“Maybe we shouldn’t even call it a browser anymore,” Mozilla’s VP of Firefox engineering Jonathan Nightingale told me a few days ago. “‘Browser’ is really an antiquated word. People don’t really browse all that much anymore.” Instead, he argues, we now mostly use our browsers to access sophisticated web apps, web-based productivity tools and social networks.
For browser developers, this means they have to start to rethink what their browsers should look like now that usage patterns have changed and that the majority of users have become pretty experienced Internet (and browser) users.
Australis: Simplicity Through Curvy Tabs
The project that has been guiding Mozilla’s exploration of what a modern browser should look like is Australis (because Mozilla apparently likes to name projects after star systems) and the fruits of this project will soon find their way into the Firefox release channels, starting with Nightly once it hits version 25 soon. After that, it will make its way through the usual release channels, though Nightingale told me that the team may hold it back from the stable channel a bit longer to ensure that everything works smoothly.
If you feel really adventurous, you can already install a version of Firefox from Mozilla’s relatively obscure UX branch and test it in its current state (but don’t blame us if it crashes a lot or shreds your hard drive).
So what’s Australis all about? At first glance, it looks a bit more like Chrome than the Firefox we know today. In its current iteration, the Australis theme features rounded corners for tabs and the same three-bar icon to the right of the URL and search boxes to bring up a drop-down customization and settings menu.
As Nightingale told me, the idea behind Australis was to design a browser that was just as capable as today, but simpler to use. The team was also tasked to look closely at how people actually use their browsers and then design the user experience around this. The new design, he believes, is cleaner and more intuitive. One example he cited is that in the current iteration of the design, unselected tabs basically blend into the background and don’t even have the usual tab borders around them. Instead of just shrinking tabs as you open more of them, even though you can’t even see the individual tabs’ icons anymore (the way Chrome does), the Firefox team has also decided to set a minimum width for tabs and then move to a scrolling tab bar once the maximum number of tabs has been reached.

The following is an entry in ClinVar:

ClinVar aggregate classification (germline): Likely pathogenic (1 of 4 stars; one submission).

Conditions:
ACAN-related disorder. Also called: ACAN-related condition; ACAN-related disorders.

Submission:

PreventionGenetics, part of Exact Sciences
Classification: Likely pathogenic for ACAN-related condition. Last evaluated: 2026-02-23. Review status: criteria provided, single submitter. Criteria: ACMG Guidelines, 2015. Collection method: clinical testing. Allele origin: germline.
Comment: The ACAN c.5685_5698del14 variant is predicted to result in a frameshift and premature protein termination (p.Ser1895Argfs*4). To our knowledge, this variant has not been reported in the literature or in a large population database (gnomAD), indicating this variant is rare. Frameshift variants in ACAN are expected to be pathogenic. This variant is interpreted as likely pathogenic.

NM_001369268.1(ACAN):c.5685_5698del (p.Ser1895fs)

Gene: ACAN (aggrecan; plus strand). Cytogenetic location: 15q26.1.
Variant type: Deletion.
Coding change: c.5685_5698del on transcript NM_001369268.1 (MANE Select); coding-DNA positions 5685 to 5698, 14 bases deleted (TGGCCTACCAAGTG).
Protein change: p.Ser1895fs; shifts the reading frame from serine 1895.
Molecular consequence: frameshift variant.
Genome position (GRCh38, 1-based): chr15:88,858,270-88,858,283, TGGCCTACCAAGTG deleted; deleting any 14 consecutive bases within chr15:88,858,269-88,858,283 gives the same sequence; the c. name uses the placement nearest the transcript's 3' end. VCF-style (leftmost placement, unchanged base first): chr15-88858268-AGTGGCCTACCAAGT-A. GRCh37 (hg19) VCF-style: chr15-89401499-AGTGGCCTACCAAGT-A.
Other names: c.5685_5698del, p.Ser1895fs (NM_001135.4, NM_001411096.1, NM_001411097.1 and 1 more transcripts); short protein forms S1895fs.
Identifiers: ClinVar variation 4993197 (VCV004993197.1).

While the main Australis theme won’t land in the stable channel before October, Nightingale did stress that even today’s version of Firefox was already influenced by the results of the project. The combined stop/load/reload button in Firefox, for example, came out of this group. So did the new download manager and the fact that Firefox now doesn’t show the forward button anymore when there is no page to go forward to. The customization and tools menu now also uses icons in a three-by-three arrangement and dedicated buttons for copy, select and paste, as well as for increasing font sizes instead of just using a regular drop-down text menu.
Quite a bit of this, of course, is already visible in the Firefox for Android app, too, which in Nightingale’s words had a bit of a “rebirth over the last year.” It’s getting close to 40 million downloads now, however, and this success means a larger user base and the need to slow down radical changes that could confuse users on Android. (And just in case you are wondering, Mozilla still regularly looks at iOS and its opportunities there, but Apple’s current rules still don’t work for Mozilla. The team is, however, looking at “other things” Mozilla could do on iOS.)
Australis is not just about the design, though. One area that’s also changing with Australis is how you customize the look and feel of your browser. Mozilla currently offers quite a few tools for this, but the team believes they are hard to find and not “fun” enough to use. As Mozilla’s Gavin Sharp told me, the idea here was to get users to enjoy customizing their browsers for the way they use it. Unless users can find these features, though, they could just as well be left out, so the team is working on ways to make it a bit more obvious that users can rearrange and remove virtually all the parts of the Firefox interface to suit their needs.
Now that Firefox is on a rapid-release schedule, the team obviously can’t change the user interface with every update, so the current thinking is to roll some things out together once they are ready and, where it makes sense, roll others out individually. This means that while we’ll see Australis and its curvy tabs in the nightlies of Firefox 25 very soon, it may not actually land in the stable version of Firefox 25.
Building the browser of the future, of course, is not just about design. Mozilla is also trying to adjust to how its users now use their browser through tools like its Social API, as well as more perfomance-oriented initiatives like OdinMonkey and asm.js.
Still, the first thing users will notice once Australis rolls out is the new design. It’ll be hard not to look at it and think that it looks a bit like Chrome – and that will surely stir up a bit of controversy.